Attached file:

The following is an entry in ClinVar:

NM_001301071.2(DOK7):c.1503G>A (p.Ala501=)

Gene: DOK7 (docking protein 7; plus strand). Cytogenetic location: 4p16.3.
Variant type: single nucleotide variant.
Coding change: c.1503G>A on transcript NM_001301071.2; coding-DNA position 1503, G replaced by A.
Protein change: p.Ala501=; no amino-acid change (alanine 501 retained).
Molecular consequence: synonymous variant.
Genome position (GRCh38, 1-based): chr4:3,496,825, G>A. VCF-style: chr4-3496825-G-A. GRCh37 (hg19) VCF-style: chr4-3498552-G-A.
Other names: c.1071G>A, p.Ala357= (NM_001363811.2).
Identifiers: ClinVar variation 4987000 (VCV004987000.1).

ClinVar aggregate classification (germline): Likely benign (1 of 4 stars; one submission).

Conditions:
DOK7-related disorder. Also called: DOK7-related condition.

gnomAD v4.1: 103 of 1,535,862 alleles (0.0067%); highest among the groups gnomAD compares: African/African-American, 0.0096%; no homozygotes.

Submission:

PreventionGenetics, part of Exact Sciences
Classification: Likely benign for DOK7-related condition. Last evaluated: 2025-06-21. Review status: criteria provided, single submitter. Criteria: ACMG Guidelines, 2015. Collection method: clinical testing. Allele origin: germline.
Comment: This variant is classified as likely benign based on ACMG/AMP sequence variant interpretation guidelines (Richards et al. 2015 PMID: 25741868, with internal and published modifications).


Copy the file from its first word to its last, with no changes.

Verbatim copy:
The following is an entry in ClinVar:

NM_001301071.2(DOK7):c.1503G>A (p.Ala501=)

Gene: DOK7 (docking protein 7; plus strand). Cytogenetic location: 4p16.3.
Variant type: single nucleotide variant.
Coding change: c.1503G>A on transcript NM_001301071.2; coding-DNA position 1503, G replaced by A.
Protein change: p.Ala501=; no amino-acid change (alanine 501 retained).
Molecular consequence: synonymous variant.
Genome position (GRCh38, 1-based): chr4:3,496,825, G>A. VCF-style: chr4-3496825-G-A. GRCh37 (hg19) VCF-style: chr4-3498552-G-A.
Other names: c.1071G>A, p.Ala357= (NM_001363811.2).
Identifiers: ClinVar variation 4987000 (VCV004987000.1).

ClinVar aggregate classification (germline): Likely benign (1 of 4 stars; one submission).

Conditions:
DOK7-related disorder. Also called: DOK7-related condition.

gnomAD v4.1: 103 of 1,535,862 alleles (0.0067%); highest among the groups gnomAD compares: African/African-American, 0.0096%; no homozygotes.

Submission:

PreventionGenetics, part of Exact Sciences
Classification: Likely benign for DOK7-related condition. Last evaluated: 2025-06-21. Review status: criteria provided, single submitter. Criteria: ACMG Guidelines, 2015. Collection method: clinical testing. Allele origin: germline.
Comment: This variant is classified as likely benign based on ACMG/AMP sequence variant interpretation guidelines (Richards et al. 2015 PMID: 25741868, with internal and published modifications).